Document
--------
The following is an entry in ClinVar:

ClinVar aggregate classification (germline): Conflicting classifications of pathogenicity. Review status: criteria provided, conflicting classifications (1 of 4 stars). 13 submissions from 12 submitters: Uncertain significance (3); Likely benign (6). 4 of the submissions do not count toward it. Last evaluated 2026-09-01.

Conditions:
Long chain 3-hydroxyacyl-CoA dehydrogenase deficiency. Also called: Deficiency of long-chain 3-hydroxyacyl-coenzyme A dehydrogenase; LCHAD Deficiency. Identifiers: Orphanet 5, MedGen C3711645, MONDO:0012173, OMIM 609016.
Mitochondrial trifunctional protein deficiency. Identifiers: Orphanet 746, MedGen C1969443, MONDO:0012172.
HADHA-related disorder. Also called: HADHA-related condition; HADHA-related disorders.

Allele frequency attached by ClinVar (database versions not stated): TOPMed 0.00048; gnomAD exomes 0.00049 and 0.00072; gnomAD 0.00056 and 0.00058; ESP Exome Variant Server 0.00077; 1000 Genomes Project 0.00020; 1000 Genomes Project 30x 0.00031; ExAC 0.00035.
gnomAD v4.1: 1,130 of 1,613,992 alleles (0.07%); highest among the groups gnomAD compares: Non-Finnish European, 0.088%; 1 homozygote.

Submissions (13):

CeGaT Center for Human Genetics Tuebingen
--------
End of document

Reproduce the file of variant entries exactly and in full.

The following is an entry in ClinVar:

ClinVar aggregate classification (germline): Conflicting classifications of pathogenicity. Review status: criteria provided, conflicting classifications (1 of 4 stars). 13 submissions from 12 submitters: Uncertain significance (3); Likely benign (6). 4 of the submissions do not count toward it. Last evaluated 2026-09-01.

Conditions:
Long chain 3-hydroxyacyl-CoA dehydrogenase deficiency. Also called: Deficiency of long-chain 3-hydroxyacyl-coenzyme A dehydrogenase; LCHAD Deficiency. Identifiers: Orphanet 5, MedGen C3711645, MONDO:0012173, OMIM 609016.
Mitochondrial trifunctional protein deficiency. Identifiers: Orphanet 746, MedGen C1969443, MONDO:0012172.
HADHA-related disorder. Also called: HADHA-related condition; HADHA-related disorders.

Allele frequency attached by ClinVar (database versions not stated): TOPMed 0.00048; gnomAD exomes 0.00049 and 0.00072; gnomAD 0.00056 and 0.00058; ESP Exome Variant Server 0.00077; 1000 Genomes Project 0.00020; 1000 Genomes Project 30x 0.00031; ExAC 0.00035.
gnomAD v4.1: 1,130 of 1,613,992 alleles (0.07%); highest among the groups gnomAD compares: Non-Finnish European, 0.088%; 1 homozygote.

Submissions (13):

CeGaT Center for Human Genetics Tuebingen